Almost one in 12 Christians in the world lives in a place where practicing their religion is forbidden or even punishable under the law, according to the 26th annual "World Watch List" report. Compiled by Open Doors USA, the list ranks the top 50 countries where Christians are most severely persecuted. North Korea tops the list for the 16th year in a row, but the report concludes that Islamic extremism "remains the global, dominant driver of persecution."
"Christians throughout the world continue to risk imprisonment, loss of home and assets, torture, beheadings, rape, and even death as a result of their faith," the report states.
The report states that approximately 215 million Christians now experience high or extreme levels of persecution. This number may be overinflated given Open Door's vague and broad definition of persecution, which includes "any hostility experienced as a result of identification with Christ." Even still, the situation faced by millions of Jesus-followers around the world is dire.
According to Open Doors USA, here are the top 12 most dangerous countries for Christians:
- North Korea
- Saudi Arabia
It's possible that recent American foreign policy has contributed to a worsening of the the situation faced by Christians in these places.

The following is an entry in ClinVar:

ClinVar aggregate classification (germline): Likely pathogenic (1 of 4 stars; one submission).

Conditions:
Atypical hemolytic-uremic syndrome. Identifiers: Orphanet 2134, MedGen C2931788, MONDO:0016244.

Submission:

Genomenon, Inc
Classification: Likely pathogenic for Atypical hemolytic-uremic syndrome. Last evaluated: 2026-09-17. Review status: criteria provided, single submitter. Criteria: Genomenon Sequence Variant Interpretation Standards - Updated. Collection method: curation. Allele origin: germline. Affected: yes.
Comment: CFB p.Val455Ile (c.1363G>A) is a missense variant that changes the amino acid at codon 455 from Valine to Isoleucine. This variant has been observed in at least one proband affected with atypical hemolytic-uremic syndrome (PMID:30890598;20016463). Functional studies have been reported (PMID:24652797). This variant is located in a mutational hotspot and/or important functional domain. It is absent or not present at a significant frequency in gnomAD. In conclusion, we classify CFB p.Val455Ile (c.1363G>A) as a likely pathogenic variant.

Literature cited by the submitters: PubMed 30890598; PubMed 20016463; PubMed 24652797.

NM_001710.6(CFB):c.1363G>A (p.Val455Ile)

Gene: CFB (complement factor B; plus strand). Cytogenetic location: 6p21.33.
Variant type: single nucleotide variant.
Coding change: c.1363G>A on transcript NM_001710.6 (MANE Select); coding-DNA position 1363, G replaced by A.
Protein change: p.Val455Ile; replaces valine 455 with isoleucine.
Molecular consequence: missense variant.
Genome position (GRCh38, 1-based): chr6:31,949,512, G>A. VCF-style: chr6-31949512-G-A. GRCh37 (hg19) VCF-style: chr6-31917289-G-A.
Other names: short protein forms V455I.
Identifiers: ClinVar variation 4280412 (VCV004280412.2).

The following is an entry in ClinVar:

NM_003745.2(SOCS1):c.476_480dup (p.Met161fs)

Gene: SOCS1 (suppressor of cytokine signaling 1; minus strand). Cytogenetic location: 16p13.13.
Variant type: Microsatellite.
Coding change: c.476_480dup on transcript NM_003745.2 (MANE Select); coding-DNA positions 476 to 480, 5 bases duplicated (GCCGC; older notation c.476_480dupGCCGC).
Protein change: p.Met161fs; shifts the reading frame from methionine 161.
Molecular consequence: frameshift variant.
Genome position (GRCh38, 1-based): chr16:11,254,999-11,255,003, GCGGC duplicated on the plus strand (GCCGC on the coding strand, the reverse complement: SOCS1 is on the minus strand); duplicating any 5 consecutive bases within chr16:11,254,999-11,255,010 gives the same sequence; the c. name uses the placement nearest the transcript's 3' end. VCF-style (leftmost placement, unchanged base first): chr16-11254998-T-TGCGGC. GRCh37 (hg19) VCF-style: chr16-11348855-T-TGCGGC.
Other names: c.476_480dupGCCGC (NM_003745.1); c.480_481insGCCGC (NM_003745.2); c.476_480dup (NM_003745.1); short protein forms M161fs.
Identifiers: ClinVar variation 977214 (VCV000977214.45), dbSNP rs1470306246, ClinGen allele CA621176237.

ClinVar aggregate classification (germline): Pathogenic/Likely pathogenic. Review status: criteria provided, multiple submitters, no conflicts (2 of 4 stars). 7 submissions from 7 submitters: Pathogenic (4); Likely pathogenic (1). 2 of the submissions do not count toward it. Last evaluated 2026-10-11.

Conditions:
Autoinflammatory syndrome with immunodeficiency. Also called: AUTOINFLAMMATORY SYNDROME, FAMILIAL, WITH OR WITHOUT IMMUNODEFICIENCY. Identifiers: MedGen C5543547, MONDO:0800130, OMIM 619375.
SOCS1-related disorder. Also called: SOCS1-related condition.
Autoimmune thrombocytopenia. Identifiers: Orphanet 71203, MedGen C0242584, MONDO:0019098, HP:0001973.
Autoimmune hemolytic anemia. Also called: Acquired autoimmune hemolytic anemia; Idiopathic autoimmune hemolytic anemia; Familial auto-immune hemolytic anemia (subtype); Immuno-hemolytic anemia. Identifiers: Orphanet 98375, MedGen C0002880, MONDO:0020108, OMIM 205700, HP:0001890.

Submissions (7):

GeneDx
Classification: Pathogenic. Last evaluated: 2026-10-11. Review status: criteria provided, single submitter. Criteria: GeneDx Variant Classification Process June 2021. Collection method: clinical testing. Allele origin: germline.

In the wake of American-waged wars, Iraq (#8) and Afghanistan (#2) have experienced increased religious oppression. Libya (#7) has become a hotbed for Islamist terrorism after American military demolished its government. Four countries among the top 12 are included in President Trump's travel ban, and relations with Pakistan (#5) are strained due to his administration's attempt to block millions of dollars in aid. The president recently brokered trade and weapons deals with Saudi Arabia (#12).
Regardless, Open Doors reports that Christian oppression globally is intensifying at an alarming rate. Of the 50 countries listed, more than 30 saw a notable increase in persecution during the reporting period.
The Open Doors report is a sobering reminder of that persecution is real and often overlooked in the places it actually exists. While American Christians are a privileged majority, their brothers and sisters in many places are a persecuted minority.